Originally Posted by Secret Squirrel View Post
Romanized Title: Sen to Chihiro no Kamikakushi
English Literal Title: The Spiriting Away of Sen and Chihiro
English Official Title: Spirited Away

Only two of those are real titles (romanized and English official.) The English literal is a valid translation of the Japanese title, but that's not what was used for release.
I'd note that the English official title is also a valid yet incomplete translation but is useful because it provides search terms for English-speaking users, as you intended.

Quote:
Originally Posted by Secret Squirrel View Post
What we're trying to do is capture the full meaning and spirit of what is being said, rather than just rely on a literal translation, and I often fail at this. "The sound can be heard" is an accurate literal translation, but "I can hear the sound" is a better one because that's the true meaning. Tenchi Sozo the game is Terranigma in English, and not The Creation of Heaven and Earth for the same reason.
Hmm, well I'd have to disagree with this point. Terranigma (i.e. Mystery of the Earth/Earth Mystery) while a clever title, is more or less made up.

Your "I can hear the sound" point sounds... sound but in the case of 天地創造, in my opinion, it's pretty straightforward as far as translation goes: Creation of Heaven and Earth is both accurate and literal, and reflects the true meaning.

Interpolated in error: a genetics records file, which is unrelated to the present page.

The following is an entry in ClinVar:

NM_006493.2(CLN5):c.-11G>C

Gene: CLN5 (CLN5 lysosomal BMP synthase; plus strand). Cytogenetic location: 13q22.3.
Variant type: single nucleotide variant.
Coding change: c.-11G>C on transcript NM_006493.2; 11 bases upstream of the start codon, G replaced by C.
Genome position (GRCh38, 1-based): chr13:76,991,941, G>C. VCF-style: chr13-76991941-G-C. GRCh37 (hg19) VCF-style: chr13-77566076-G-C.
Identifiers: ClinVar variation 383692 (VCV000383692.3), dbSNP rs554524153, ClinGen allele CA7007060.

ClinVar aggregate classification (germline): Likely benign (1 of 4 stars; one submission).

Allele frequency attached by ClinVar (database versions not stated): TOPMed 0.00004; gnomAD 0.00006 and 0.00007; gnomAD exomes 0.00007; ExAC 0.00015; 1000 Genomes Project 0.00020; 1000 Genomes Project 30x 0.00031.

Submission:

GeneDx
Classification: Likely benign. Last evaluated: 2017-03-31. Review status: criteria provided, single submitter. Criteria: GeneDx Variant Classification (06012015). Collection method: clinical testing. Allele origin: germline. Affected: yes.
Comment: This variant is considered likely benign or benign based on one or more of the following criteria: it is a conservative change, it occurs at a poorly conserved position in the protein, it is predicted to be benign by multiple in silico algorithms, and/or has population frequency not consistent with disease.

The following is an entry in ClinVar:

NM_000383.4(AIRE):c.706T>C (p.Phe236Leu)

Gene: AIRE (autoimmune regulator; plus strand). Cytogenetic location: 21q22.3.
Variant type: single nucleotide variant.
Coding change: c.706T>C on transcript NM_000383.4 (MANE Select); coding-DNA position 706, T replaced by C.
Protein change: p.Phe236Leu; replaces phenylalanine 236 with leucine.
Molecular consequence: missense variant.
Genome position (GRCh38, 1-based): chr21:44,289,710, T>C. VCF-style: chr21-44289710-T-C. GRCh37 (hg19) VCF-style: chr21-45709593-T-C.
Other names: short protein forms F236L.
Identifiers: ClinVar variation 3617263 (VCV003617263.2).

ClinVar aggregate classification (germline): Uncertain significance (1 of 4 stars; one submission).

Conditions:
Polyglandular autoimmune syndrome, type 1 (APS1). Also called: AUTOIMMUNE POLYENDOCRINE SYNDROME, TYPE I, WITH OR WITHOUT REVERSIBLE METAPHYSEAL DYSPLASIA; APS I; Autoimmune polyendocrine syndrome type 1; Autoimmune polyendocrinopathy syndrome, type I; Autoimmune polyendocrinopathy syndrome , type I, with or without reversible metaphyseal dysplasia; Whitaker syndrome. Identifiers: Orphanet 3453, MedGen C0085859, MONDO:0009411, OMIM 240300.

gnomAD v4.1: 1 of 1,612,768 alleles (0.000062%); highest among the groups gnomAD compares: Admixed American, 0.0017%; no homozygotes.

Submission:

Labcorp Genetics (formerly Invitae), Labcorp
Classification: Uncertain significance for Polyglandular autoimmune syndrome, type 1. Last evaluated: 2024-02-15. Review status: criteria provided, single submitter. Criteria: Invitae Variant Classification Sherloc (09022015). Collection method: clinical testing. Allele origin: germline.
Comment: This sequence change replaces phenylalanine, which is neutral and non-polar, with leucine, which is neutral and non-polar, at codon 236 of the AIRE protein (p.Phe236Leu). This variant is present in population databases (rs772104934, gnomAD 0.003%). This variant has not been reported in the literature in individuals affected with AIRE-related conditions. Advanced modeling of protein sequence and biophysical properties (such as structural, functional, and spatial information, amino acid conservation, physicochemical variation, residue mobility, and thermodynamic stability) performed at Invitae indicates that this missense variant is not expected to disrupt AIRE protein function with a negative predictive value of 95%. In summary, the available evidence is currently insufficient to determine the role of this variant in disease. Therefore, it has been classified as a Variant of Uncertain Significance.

So "Terranigma" and "Spirited Away" are both valid yet incomplete translations but are there, not because they are accurate, coherent and complete translations that reflect the true meaning of the original Japanese title, but mainly because that is what they are known outside Japan, and that is what search terms Westerners will use?

With that in mind, I still think there needs to be 2 English titles to accomodate for this. 1 line for the English literal translation (for informational purposes and to address Jousto's point about Akumajou Dracula/Demon Castle) and 1 line for the official English "translation" (what it is known to Western audiences).
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  #8  
Old Jan 11, 2009, 05:50 AM
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Quote:
Originally Posted by layzee View Post
Hmm, well I'd have to disagree with this point. Terranigma (i.e. Mystery of the Earth/Earth Mystery) while a clever title, is more or less made up.



Quote:
Originally Posted by layzee View Post
With that in mind, I still think there needs to be 2 English titles to accomodate for this. 1 line for the English literal translation (for informational purposes and to address Jousto's point about Akumajou Dracula/Demon Castle) and 1 line for the official English "translation" (what it is known to Western audiences).